There are two basic methods for a machine to have an IP address. One is static, the other dynamic. In a static configuration I sit down at the machine and configure a static, non changing IP address (used across reboots), a subnet mask (how many IP addresses exist in THIS network), and a gateway (where do I go to exit this network). In a dynamic configuration (DHCP) I configure the router with a contiguous pool of IP addresses and a gateway and let it hand them out.
There is a hybrid third option. I configure the pool, but configure each system to have an IP address. This is referred to as static IP in a DHCP configuration. Tricky, no?
For the sake of brevity, and consistency, I would recommend a static IP set up. You will have the guarantee that IP addresses can't and won't change, and if you set up a domain controller (active directory or open directory) and choose to build a DNS server, it will work. You'll have to configure your router with the following information:
A static network: You've set the limit of your network from 5 (and if you throw on network attached storage or a printer) to < 10. How about having up to 254 hosts (individual IP addresses) just in case you think of something you want to try?
192.168.0.0 to 192.168.0.255 (192.168.0.0 will be the network address, and 192.168.0.255 will be the broadcast address, explain these later).
To tell the router we want to use this address range it has to be configured to use a 192.168.0.0 network IP address, and a subnet mask of 255.255.255.0 That last 0 gives you a range from 0 to 255 on the network IP address. So valid IP addresses IN your network will be 192.168.0.0 to 192.168.0.255 (the first three "octets" or 192 168 and 0 don't change, only the last one does). So you have a total of 2^8 IP addresses or 256 addresses (remember two out of that are already assigned the .0 and .255), so really you have 254 left.
You can use any of what's left, you don't have to use them in order. I recommend starting at 192.168.0.1 and stopping when every system has an IP address. For simplicity in your config assign the router 192.168.0.1, server A 192.168.0.2, server B 192.168.0.3, server C 192.168.0.4, and your development machine 192.168.0.5. Yes, you could reverse the order, or use only even numbers, or make them all powers of ten (.10, .20, .30, .40, .50) if you wanted to. I'm just doing simple.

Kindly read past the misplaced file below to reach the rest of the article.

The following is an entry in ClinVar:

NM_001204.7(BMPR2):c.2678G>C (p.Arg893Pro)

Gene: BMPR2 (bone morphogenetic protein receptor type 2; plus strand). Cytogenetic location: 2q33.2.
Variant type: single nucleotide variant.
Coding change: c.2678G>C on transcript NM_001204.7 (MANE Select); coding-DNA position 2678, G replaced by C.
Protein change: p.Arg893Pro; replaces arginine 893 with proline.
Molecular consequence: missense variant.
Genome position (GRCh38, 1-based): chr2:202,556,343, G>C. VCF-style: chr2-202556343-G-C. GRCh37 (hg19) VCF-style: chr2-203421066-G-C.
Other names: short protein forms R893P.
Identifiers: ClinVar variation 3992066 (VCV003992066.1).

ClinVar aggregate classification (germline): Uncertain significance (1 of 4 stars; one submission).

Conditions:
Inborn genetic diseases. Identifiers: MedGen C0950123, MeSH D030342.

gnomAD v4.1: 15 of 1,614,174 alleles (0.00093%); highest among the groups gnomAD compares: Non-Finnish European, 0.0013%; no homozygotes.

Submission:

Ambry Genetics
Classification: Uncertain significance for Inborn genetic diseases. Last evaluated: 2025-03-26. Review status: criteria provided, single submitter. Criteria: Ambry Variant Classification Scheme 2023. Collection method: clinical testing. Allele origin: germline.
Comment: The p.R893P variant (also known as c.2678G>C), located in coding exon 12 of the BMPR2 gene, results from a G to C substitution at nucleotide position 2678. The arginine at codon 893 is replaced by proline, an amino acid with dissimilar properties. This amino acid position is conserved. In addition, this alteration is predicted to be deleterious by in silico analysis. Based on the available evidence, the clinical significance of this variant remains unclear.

Now that you have your network design, you need to configure the following on each piece of equipment:
Gateway:For everything but the router this will be the IP address of the router, or 192.168.0.1 (for the router it is the IP address of your ISP provided). Imagine this as a static route between your network and the ISP (or whatever network you connect it to).
Some advantages of this system. By not handing out DHCP addresses a new device that is connected to your network isn't just given an IP address by default. It has to be configured. This means that it is slightly more difficult for people to attach themselves to your network without you knowing it.
Another nicety, if you configure a VPN server on the Ubuntu box, you can connect remotely. Instructions for that will not be provided here.
Also, you don't have to worry about things like MAC addresses, just IP addresses.
With all this, you should have a network. If you want to know how to configure each individual box, I'm sure google will assist you in this. Remember this is just a basic network configuration I have walked you through. No bells and whistles, this way it is easy to configure, troubleshoot, and secure as you have fewer variables to work with. Remember that under this configuration you have hard coded the IP addresses to each device. The router is just moving traffic. Any questions?
Oh, and to answer your question, yes static routes work across router reboots if they are written to a non-volatile storage device, but that is a different question than what you apparently meant to ask.